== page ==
Rural development plan: Success depends on job creation
The sudden flooding caused no loss of life thanks to the efforts of local communities, but swift action will be required to rebuild the shattered infrastructure in a remote area
Revitalising rural Ireland is one of the stated key objectives of the Government. It has a detailed action plan to achieve that objective over the next three years, but delivering on the promises will be a real challenge. Minister for Rural and Community Development Michael Ring has had the honesty to admit this week that there is a long way to go to deliver on the commitments outlined in Action Plan for Rural Development at the start of the year.
He is adamant that significant elements of the plan are being implemented and that 195 of 202 actions due for delivery in the first half of the year are on schedule. One of the key promises was to accelerate the roll-out of high-speed broadband to ensure that all homes and businesses in rural Ireland are connected to broadband as early as possible but that objective seems to be as far away as ever. Still, the public commitment by the Government and various State agencies to a range of actions designed to support the economic and social development of rural Ireland is certainly a good thing and it provides a benchmark against which progress can be measured.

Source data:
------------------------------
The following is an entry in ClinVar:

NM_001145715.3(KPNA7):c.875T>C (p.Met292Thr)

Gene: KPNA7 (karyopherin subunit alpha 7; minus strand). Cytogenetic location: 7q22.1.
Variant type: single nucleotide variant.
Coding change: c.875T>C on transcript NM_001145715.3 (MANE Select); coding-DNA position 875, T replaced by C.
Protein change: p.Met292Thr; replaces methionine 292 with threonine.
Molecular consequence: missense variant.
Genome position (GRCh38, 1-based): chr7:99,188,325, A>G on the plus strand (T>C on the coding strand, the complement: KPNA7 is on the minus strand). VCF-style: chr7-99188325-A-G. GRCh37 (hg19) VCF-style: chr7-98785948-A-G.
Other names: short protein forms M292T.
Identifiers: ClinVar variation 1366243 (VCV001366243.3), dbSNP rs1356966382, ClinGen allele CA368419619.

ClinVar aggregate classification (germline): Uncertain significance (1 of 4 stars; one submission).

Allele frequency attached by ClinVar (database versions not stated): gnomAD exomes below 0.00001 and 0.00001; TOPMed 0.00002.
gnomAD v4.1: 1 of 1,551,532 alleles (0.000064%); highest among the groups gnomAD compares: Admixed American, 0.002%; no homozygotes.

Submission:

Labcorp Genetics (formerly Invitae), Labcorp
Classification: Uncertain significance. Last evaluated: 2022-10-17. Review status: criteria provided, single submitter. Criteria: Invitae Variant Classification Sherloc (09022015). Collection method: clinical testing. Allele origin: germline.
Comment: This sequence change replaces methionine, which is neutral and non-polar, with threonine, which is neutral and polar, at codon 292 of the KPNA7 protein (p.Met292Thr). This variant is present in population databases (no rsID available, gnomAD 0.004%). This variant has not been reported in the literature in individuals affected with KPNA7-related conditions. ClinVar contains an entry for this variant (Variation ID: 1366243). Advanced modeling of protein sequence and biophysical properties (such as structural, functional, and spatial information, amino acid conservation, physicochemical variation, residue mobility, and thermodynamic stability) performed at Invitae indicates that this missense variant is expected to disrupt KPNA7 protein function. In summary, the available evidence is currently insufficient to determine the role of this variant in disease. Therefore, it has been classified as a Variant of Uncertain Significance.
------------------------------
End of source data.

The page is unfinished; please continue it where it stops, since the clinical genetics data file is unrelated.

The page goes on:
Some of the actions already under way include the outdoor recreation scheme, which is providing €11.4 million to 219 projects to enhance outdoor recreational infrastructure in rural areas and the Clár programme, which is providing €7 million for 231 projects to support disadvantaged rural communities. The plan will ultimately be judged on whether it delivers on the big promise to support the creation of 135,000 new jobs in rural Ireland by 2020. It will take more than an improvement in recreational infrastructure to achieve that objective.
The job creation plan depends on a series of initiatives to assist indigenous businesses, including the investment of €50 million for collaborative approaches to job creation in the regions with an increase in foreign direct investment in regional areas of up to 40 per cent. One of the commitments is to increase capital funding for flood-risk schemes to €80 million per annum by 2019 and increasing to €100 million per annum by 2021. The importance of that commitment has been highlighted by the devastating impact of the floods in the northwest of the country, which have destroyed roads, bridges and buildings.
The episode has been described as “a once in a century event” but the impact on people’s lives is in the here and now and needs to be addressed immediately. The decision of the Minister with responsibility for flood relief, Kevin “Boxer” Moran, to go to Donegal as quickly as possible to assess the damage caused by the thunderstorms has to be commended. The sudden flooding caused no loss of life thanks to the efforts of local communities, but swift action will be required to rebuild the shattered infrastructure in a remote area.